Jan 10, 2014
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Sustainable tourism is about more than being “green”

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In a brief article on iOL Travel, Claire Allison, the marketing manager of Open Africa, insists that travelers must go beyond booking an eco-lodge or enviro-tour if they are truly concerned with sustainable travel.  While there is certainly a strong argument that travel in itself goes against the goals of sustainability, if we (as travelers) are aiming to make the least amount of negative impact and, better still, looking to find ways to positively support the places we visit, we must consider the environment and the local people, economy, and cultures.  “Sustainable travel,” Allison states, “is about environmental, economic and socio-cultural sustainability and tourism needs to be sustainable in these three areas to be considered ‘sustainable tourism.'”  I tend to agree with this overall sentiment, but what I find problematic with the article is that it is still written from a tourist-centric perspective.  Allison writes that, “Socio-cultural sustainability is about including the local people in a tourist venture by employing them and minimising the negative impacts of increased tourist traffic. It’s also about preserving the local traditions, which offers travelers an authentic experience.”  Rather than suggesting that local people be included by being employed by a tourist venture, how about suggesting that local people be in control of the tourist venture, or at minimum, that they are consulted?  And perhaps better than “preserving local traditions” with the goal of offering “travelers an authentic experience,” shouldn’t the goal again be less about the traveler and more about leaving decisions – regarding what and how traditions are preserved – in the hands of the practitioners?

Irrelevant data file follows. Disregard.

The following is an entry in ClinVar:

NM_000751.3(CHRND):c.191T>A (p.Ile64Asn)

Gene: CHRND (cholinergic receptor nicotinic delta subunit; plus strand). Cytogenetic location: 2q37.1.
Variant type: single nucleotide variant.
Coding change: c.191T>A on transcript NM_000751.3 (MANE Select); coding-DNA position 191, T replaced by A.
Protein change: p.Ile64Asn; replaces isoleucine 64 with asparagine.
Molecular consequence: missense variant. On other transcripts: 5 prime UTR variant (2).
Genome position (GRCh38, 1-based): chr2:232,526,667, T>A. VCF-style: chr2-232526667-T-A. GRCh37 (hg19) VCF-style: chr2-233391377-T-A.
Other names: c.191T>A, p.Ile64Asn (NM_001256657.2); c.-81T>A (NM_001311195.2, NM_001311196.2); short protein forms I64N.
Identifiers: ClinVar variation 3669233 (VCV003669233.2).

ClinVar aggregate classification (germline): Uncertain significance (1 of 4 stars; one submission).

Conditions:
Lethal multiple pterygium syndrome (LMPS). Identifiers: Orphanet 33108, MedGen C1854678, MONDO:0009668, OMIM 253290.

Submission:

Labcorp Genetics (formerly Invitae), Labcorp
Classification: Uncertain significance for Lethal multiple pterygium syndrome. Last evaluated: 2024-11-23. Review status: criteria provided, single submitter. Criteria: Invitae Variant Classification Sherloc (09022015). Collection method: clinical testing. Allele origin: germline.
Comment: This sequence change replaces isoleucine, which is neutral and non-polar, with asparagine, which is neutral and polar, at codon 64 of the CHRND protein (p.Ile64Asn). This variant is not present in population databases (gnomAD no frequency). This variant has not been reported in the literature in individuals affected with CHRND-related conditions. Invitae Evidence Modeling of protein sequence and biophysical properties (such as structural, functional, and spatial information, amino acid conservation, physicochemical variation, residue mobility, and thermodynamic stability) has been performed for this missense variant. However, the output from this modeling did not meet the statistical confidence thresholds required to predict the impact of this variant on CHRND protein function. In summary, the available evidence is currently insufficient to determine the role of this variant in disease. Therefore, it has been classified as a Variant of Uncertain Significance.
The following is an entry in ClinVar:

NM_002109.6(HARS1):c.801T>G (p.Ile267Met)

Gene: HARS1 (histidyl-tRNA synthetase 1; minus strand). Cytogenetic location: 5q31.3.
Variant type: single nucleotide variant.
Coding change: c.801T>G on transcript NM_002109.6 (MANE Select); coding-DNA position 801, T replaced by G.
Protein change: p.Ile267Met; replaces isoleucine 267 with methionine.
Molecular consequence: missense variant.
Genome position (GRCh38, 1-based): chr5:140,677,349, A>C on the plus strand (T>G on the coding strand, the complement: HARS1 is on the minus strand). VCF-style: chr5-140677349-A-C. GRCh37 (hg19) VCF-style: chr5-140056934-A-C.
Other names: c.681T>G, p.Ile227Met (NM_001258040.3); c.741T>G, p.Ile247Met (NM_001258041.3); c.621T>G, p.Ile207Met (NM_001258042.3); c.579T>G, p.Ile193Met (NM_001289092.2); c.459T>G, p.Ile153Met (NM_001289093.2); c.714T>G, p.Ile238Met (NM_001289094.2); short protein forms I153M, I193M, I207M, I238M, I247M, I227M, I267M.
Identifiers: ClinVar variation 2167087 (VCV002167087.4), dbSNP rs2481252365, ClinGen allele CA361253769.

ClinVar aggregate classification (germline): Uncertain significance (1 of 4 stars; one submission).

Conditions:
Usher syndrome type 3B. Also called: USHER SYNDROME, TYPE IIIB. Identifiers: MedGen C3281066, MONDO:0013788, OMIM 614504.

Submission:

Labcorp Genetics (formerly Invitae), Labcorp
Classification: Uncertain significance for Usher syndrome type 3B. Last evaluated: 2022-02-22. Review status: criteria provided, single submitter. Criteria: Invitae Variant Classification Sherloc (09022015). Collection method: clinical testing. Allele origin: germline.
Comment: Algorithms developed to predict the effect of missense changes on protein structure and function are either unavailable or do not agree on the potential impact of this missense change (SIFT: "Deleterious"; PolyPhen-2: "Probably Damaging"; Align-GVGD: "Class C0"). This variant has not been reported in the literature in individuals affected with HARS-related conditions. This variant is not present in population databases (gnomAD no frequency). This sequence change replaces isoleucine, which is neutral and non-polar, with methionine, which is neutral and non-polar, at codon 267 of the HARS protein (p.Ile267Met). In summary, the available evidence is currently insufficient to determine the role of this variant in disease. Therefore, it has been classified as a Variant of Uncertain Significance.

In the article, Allison offers a few tips many of us are familiar with, including purchasing items from local artists and eating foods sourced locally.  How do you define “sustainable travel?”  What tips do you have for other travelers, as well as those engaged in the business of sustainable tourism, and/or communities that are frequented by travelers interested in environmental and cultural tourism?

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Goucher's MA in Cultural Sustainability provides students with the training to identify, protect, enhance and work effectively with communities around what makes them unique: their traditions, ways of life, cherished spaces, and vital relationships to each other and the world. Read More

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